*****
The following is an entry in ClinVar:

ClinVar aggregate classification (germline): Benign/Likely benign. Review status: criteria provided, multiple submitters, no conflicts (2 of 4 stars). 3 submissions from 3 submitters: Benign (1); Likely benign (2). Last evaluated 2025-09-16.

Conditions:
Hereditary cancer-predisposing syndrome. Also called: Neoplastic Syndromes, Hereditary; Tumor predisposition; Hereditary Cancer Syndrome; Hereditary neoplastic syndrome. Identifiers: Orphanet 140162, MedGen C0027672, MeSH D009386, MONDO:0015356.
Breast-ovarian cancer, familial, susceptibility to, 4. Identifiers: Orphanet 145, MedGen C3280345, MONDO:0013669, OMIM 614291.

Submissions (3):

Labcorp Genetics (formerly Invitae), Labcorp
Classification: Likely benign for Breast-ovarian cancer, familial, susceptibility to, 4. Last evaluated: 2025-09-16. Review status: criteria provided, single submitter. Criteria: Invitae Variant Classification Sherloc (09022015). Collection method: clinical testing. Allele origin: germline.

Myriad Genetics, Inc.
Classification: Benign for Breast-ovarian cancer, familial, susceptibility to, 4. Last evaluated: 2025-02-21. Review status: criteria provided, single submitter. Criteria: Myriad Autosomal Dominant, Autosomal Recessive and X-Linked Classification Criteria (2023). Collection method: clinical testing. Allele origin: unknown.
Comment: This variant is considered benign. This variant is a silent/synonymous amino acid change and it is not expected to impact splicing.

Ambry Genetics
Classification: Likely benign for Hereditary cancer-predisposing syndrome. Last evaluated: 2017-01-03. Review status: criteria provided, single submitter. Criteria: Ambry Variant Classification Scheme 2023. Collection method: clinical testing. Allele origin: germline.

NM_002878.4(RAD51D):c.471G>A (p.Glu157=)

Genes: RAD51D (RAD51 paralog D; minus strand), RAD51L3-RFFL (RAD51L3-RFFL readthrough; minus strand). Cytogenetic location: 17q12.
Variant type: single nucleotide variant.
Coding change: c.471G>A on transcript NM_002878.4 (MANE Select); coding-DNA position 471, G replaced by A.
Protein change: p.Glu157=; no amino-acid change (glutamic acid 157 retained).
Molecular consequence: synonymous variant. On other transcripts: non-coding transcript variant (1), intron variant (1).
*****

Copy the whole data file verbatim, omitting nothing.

The following is an entry in ClinVar:

ClinVar aggregate classification (germline): Benign/Likely benign. Review status: criteria provided, multiple submitters, no conflicts (2 of 4 stars). 3 submissions from 3 submitters: Benign (1); Likely benign (2). Last evaluated 2025-09-16.

Conditions:
Hereditary cancer-predisposing syndrome. Also called: Neoplastic Syndromes, Hereditary; Tumor predisposition; Hereditary Cancer Syndrome; Hereditary neoplastic syndrome. Identifiers: Orphanet 140162, MedGen C0027672, MeSH D009386, MONDO:0015356.
Breast-ovarian cancer, familial, susceptibility to, 4. Identifiers: Orphanet 145, MedGen C3280345, MONDO:0013669, OMIM 614291.

Submissions (3):

Labcorp Genetics (formerly Invitae), Labcorp
Classification: Likely benign for Breast-ovarian cancer, familial, susceptibility to, 4. Last evaluated: 2025-09-16. Review status: criteria provided, single submitter. Criteria: Invitae Variant Classification Sherloc (09022015). Collection method: clinical testing. Allele origin: germline.

Myriad Genetics, Inc.
Classification: Benign for Breast-ovarian cancer, familial, susceptibility to, 4. Last evaluated: 2025-02-21. Review status: criteria provided, single submitter. Criteria: Myriad Autosomal Dominant, Autosomal Recessive and X-Linked Classification Criteria (2023). Collection method: clinical testing. Allele origin: unknown.
Comment: This variant is considered benign. This variant is a silent/synonymous amino acid change and it is not expected to impact splicing.

Ambry Genetics
Classification: Likely benign for Hereditary cancer-predisposing syndrome. Last evaluated: 2017-01-03. Review status: criteria provided, single submitter. Criteria: Ambry Variant Classification Scheme 2023. Collection method: clinical testing. Allele origin: germline.

NM_002878.4(RAD51D):c.471G>A (p.Glu157=)

Genes: RAD51D (RAD51 paralog D; minus strand), RAD51L3-RFFL (RAD51L3-RFFL readthrough; minus strand). Cytogenetic location: 17q12.
Variant type: single nucleotide variant.
Coding change: c.471G>A on transcript NM_002878.4 (MANE Select); coding-DNA position 471, G replaced by A.
Protein change: p.Glu157=; no amino-acid change (glutamic acid 157 retained).
Molecular consequence: synonymous variant. On other transcripts: non-coding transcript variant (1), intron variant (1).